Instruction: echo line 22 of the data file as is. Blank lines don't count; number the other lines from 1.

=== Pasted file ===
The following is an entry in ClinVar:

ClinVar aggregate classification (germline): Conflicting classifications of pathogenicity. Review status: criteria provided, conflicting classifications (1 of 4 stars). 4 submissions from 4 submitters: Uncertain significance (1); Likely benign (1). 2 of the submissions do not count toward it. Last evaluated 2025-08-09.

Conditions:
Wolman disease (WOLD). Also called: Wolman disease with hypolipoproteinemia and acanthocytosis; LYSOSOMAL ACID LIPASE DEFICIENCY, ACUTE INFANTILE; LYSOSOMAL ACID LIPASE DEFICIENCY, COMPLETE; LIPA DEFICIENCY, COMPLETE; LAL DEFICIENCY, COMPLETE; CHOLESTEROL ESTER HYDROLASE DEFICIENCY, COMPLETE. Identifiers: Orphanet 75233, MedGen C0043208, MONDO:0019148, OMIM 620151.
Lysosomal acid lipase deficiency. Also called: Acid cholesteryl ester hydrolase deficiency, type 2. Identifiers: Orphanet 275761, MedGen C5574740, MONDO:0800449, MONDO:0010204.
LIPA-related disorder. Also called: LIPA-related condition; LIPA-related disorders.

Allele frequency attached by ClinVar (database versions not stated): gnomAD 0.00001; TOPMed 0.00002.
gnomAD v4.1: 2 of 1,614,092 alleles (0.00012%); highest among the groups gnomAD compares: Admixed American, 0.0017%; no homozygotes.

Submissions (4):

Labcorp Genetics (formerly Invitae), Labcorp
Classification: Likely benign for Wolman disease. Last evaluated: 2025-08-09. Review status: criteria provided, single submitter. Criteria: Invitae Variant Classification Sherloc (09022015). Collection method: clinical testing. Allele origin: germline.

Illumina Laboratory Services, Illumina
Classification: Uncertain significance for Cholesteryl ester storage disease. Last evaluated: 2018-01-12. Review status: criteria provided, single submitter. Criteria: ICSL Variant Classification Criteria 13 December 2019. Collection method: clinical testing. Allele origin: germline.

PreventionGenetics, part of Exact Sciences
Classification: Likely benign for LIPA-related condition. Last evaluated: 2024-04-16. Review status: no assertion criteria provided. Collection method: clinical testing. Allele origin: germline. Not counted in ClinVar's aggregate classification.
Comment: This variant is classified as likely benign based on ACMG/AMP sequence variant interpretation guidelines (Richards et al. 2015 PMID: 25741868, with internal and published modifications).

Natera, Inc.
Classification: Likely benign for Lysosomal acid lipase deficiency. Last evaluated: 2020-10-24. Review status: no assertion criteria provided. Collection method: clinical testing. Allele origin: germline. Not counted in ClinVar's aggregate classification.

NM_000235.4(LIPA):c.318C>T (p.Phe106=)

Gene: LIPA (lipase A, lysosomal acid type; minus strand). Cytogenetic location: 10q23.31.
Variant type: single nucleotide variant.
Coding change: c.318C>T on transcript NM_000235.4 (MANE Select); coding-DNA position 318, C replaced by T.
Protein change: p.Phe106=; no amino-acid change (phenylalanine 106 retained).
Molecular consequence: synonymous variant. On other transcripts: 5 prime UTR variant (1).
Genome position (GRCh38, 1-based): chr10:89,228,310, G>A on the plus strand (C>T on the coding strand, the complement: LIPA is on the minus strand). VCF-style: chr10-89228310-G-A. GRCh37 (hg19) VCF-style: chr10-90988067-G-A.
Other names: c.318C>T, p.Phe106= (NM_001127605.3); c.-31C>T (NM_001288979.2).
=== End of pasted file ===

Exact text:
Coding change: c.318C>T on transcript NM_000235.4 (MANE Select); coding-DNA position 318, C replaced by T.